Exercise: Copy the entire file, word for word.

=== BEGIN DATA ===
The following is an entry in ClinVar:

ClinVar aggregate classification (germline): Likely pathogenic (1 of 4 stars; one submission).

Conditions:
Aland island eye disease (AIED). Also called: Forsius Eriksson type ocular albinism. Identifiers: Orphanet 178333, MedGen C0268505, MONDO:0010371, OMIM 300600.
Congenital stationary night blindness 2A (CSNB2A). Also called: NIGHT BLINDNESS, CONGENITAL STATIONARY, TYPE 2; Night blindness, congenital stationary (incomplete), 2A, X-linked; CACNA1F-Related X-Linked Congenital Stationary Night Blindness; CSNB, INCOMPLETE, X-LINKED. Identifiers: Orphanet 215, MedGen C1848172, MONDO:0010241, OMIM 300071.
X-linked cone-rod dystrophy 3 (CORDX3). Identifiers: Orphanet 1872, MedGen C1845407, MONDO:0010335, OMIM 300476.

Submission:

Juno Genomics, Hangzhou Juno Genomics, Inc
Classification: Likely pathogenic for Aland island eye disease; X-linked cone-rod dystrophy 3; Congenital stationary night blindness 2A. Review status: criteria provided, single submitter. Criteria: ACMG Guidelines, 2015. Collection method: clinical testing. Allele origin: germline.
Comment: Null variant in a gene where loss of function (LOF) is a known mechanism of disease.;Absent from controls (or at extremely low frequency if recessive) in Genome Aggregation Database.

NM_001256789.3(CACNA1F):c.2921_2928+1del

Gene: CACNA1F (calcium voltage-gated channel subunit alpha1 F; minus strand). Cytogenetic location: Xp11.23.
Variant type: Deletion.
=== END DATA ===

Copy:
The following is an entry in ClinVar:

ClinVar aggregate classification (germline): Likely pathogenic (1 of 4 stars; one submission).

Conditions:
Aland island eye disease (AIED). Also called: Forsius Eriksson type ocular albinism. Identifiers: Orphanet 178333, MedGen C0268505, MONDO:0010371, OMIM 300600.
Congenital stationary night blindness 2A (CSNB2A). Also called: NIGHT BLINDNESS, CONGENITAL STATIONARY, TYPE 2; Night blindness, congenital stationary (incomplete), 2A, X-linked; CACNA1F-Related X-Linked Congenital Stationary Night Blindness; CSNB, INCOMPLETE, X-LINKED. Identifiers: Orphanet 215, MedGen C1848172, MONDO:0010241, OMIM 300071.
X-linked cone-rod dystrophy 3 (CORDX3). Identifiers: Orphanet 1872, MedGen C1845407, MONDO:0010335, OMIM 300476.

Submission:

Juno Genomics, Hangzhou Juno Genomics, Inc
Classification: Likely pathogenic for Aland island eye disease; X-linked cone-rod dystrophy 3; Congenital stationary night blindness 2A. Review status: criteria provided, single submitter. Criteria: ACMG Guidelines, 2015. Collection method: clinical testing. Allele origin: germline.
Comment: Null variant in a gene where loss of function (LOF) is a known mechanism of disease.;Absent from controls (or at extremely low frequency if recessive) in Genome Aggregation Database.

NM_001256789.3(CACNA1F):c.2921_2928+1del

Gene: CACNA1F (calcium voltage-gated channel subunit alpha1 F; minus strand). Cytogenetic location: Xp11.23.
Variant type: Deletion.